When Mike Proctor woke up on a typical Wednesday morning in mid-May, he had no idea his keen eye would help save a life that day.
The agricultural field plot operations research associate typically spends his time at the Noble Research Institute's Oswalt Road Ranch collecting data. But this particular day was filled with meetings that kept him on the main campus in Ardmore, Oklahoma, and away from his usual plant-tending routine.
Then Lea Brown called. As Mercy Hospital's emergency room manager, Brown had a puzzling case on her hands and needed help.
About an hour earlier, an oil pipeline crew working near Gene Autry brought one of their coworkers to the emergency room. He said he'd eaten what he thought was a wild onion and was now terribly ill. What the patient thought was a simple snack turned out to be the beginning of a nightmare.
The man was unstable, and the nurses immediately began treating his symptoms, knowing they were likely dealing with some type of poison. "We had no idea what we were dealing with," Brown said. "I'd never seen a plant do that to a person, and I've been in the medical field 20-plus years."
All they knew was they needed the plant identified. Until then, they would be in the dark. So they sent the crew back to their worksite to dig up the plant and bring it to them.
Meanwhile, Brown attempted to figure out how they could get the plant identified once they had it in their hands. On this day, having the largest private agricultural and plant science research institution less than 4 miles away was going to be a lifesaver. "I thought if anyone could help, the Noble Research Institute would be it," Brown said.
Brown called the Noble Research Institute, and Darla Warren, administrative assistant for agricultural research and operations services, began searching for the right person to help. While the nurses continued treating the man's symptoms at the hospital and waited for the puzzling plant to arrive, a phone chase began at the Noble Research Institute. Warren eventually tracked Proctor down by cell phone. Proctor, who has a master's degree in biology, is known for his ability to identify plants.
As soon as he got the call, Proctor headed to the Ag Division Building to wait for Brown. In his head, he began a process of elimination. The clues surfaced he knew the plant was most likely toxic, which eliminated about 95 percent of his options, and he knew he was limited by location and time of year.
Proctor typically likes to see the plant's flower and fruit when identifying plants. He looks through books, checks the Internet, puts individual parts under a microscope and, ideally, compares the mystery plant to identified plants.
"It takes time to identify a plant," Proctor said, "But when the ER doctors and nurses are literally waiting for your identification, you don't have time. Then it comes down to an in-depth familiarity with the vegetation of the area."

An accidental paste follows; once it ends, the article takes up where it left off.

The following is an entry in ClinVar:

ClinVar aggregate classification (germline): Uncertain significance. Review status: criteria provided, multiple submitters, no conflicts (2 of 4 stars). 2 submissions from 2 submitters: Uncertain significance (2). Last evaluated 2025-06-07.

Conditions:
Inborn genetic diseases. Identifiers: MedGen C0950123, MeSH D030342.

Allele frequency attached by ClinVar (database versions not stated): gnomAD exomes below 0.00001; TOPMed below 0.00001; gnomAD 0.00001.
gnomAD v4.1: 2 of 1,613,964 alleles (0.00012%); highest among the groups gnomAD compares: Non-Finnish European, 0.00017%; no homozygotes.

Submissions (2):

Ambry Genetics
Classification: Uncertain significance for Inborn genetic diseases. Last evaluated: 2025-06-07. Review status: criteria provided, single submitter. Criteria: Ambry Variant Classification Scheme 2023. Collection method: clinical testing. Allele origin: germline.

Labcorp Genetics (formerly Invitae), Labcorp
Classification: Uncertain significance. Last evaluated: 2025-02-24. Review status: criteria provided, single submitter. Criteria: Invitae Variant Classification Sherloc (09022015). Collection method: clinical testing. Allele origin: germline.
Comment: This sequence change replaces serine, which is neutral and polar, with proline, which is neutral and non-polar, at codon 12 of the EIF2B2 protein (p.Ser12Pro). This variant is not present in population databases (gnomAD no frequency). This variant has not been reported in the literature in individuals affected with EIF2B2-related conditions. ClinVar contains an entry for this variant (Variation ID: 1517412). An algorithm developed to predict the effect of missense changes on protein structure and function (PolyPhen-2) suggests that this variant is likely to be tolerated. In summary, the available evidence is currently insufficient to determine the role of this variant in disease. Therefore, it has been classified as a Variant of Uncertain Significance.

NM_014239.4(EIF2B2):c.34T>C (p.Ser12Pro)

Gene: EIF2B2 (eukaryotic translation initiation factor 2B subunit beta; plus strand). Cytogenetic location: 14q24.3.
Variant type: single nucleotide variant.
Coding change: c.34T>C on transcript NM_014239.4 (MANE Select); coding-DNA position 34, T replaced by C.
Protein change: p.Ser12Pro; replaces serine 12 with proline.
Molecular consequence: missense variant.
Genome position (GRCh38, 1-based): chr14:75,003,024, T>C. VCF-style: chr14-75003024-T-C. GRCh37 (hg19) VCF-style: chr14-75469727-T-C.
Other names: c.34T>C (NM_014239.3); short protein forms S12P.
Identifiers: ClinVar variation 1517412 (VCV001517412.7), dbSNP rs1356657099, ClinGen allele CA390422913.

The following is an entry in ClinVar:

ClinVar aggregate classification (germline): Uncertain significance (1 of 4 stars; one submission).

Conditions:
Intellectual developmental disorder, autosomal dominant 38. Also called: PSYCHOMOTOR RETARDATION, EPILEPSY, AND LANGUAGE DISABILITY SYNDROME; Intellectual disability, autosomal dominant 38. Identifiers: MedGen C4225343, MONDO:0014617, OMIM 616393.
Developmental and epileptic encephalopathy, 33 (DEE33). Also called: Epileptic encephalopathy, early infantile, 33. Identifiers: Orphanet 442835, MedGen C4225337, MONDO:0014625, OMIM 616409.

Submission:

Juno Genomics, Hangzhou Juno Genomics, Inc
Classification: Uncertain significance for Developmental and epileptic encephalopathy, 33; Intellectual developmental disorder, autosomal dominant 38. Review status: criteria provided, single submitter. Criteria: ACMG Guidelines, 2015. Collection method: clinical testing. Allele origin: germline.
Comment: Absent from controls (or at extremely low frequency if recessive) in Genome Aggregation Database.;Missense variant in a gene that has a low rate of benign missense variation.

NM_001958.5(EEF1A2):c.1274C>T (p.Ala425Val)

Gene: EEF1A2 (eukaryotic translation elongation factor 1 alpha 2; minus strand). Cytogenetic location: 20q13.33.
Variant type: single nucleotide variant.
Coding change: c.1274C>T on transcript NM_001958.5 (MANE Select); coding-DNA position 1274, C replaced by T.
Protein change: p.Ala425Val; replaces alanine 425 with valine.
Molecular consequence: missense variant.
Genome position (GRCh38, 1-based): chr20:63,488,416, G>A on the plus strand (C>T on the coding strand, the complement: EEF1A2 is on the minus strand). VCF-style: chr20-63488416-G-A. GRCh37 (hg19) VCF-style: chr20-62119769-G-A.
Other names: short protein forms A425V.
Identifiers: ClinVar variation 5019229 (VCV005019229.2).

Brown arrived at the Ag Division Building, leaves and a small bulb in hand. Proctor was at the front desk waiting. He already had a pretty good idea of what the plant might be when Brown walked up. To make sure he hadn't missed anything, Proctor sat down at the computer and started going through a list of plants to compare his clues against their characteristics.
Within 15 minutes, he had the culprit Zigadenus nuttallii one of several toxic species commonly known as Nuttall's deathcamas, which is poisonous when consumed because of a toxic alkaloid called zygacine.
A member of the lily family, Nuttall's deathcamas is a perennial herb native to areas in the Southern Great Plains and east. It has long, narrow leaves near the bottom of the plant, and its stem rises from a bulb. The poisonous plant typically grows unnoticed. It's only recognizable while in bloom, a relatively short period of time.
Those unfamiliar with the plant may look at its bulb and mistake it for wild onion, although its bulb does not have the same onion odor as a wild onion. Deathcamas poisoning may cause stomach pain, nausea, muscle spasticity, slowed heart rate, low blood pressure, difficulty breathing, coma and even death.
Fortunately, Proctor's speedy and correct identification enabled Brown to help the nurses back at the emergency room. A few minutes after Proctor identified the plant, Brown was in her car calling the emergency room to give them the name. They then immediately called poison control, which was able to advise them on treatment. The patient was admitted to the hospital, but he eventually recovered and was released.
"I'm grateful they were so giving of their time," Brown said. "In a situation like this, he helped save a life."
Proctor was happy to help but said a person in an emergency goes to the person with the right information. On that particular day, he just happened to be the right guy. "This may be the first time my background was useful to something besides our cows," Proctor said. "It's nice to have helped someone in a bad situation, and it makes you feel good about your local hospital to see them go to such great lengths to help a patient."